Autobiographies of Orhan Pamuk is one of the best introductions yet to the works of Turkey’s most famous author. This literary and biographical companion provides encouragement for those confounded by the many complexities conjured up by the 2006 winner of the Nobel Prize for Literature. Michael McGaha untangles the way Pamuk weaves his own life into almost every story, gives critical accounts of all his major works and cleverly manages to teach the reader much about the history of modern Turkey as well.
At the end of this succinct and compelling analysis -- the text is just 180 pages long -- the reader feels in command of the content of Pamuk’s books, how Pamuk wrote them, what Pamuk says he intended and what critics in Turkey and elsewhere say they think Pamuk really meant. With respectful but forensic skill, McGaha, a veteran professor of Spanish literature at California’s Pomona College, picks apart controversies surrounding the author’s political statements and his choice of translators. Above all, he has managed this with an admirable clarity, precision and lightness of touch.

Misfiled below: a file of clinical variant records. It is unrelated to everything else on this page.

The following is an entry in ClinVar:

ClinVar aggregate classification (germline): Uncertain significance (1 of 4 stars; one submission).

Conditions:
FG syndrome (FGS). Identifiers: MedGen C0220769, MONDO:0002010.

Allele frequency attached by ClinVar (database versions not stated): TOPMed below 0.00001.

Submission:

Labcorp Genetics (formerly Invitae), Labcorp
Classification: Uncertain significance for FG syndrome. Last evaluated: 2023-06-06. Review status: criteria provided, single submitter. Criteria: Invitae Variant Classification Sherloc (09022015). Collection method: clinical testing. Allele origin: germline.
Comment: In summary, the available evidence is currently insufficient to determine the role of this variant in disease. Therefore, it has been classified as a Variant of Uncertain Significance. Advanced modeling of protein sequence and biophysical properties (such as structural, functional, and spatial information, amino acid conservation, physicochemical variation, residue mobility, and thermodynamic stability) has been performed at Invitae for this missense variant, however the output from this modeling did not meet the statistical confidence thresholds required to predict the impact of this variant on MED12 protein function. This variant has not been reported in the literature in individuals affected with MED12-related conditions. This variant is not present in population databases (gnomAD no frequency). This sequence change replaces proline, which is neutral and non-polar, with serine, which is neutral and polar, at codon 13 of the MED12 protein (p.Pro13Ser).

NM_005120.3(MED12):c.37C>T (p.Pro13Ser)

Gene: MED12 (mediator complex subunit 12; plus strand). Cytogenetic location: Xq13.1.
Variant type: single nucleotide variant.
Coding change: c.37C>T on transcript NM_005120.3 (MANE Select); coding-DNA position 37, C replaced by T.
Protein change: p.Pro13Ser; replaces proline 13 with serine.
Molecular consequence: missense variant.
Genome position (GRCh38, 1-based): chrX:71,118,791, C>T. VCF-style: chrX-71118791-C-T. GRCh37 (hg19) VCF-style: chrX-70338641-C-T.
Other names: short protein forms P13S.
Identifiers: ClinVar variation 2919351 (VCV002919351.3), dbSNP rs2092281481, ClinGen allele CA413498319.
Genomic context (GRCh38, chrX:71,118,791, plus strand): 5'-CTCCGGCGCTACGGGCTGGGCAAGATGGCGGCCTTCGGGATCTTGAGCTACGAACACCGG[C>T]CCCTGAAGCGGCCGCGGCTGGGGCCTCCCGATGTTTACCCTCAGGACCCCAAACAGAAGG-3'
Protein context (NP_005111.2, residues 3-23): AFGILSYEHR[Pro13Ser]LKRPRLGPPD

Chapter 1 sets the scene with a well-researched account of the political row in 2005 that propelled Pamuk into the world news and direct conflict with right-wing nationalists and a part of the Turkish establishment. [McGaha shows that, before being translated back and forth between English, German and Turkish, Pamuk’s original comment was probably “Thirty thousand Kurds were killed here. And a million Armenians. Hardly anyone dares mention it. So I do. And that’s why they hate me.” This turned into a self-fulfilling prophecy, and the outpouring of vitriol against Pamuk in Turkey was shocking, not to mention threats on his life. A top columnist called Pamuk a “miserable creature,” another that “he wants to tell the world how horrible Turkey and the Turkish people are.” Legal charges followed, later dropped, for “insulting Turkishness.”]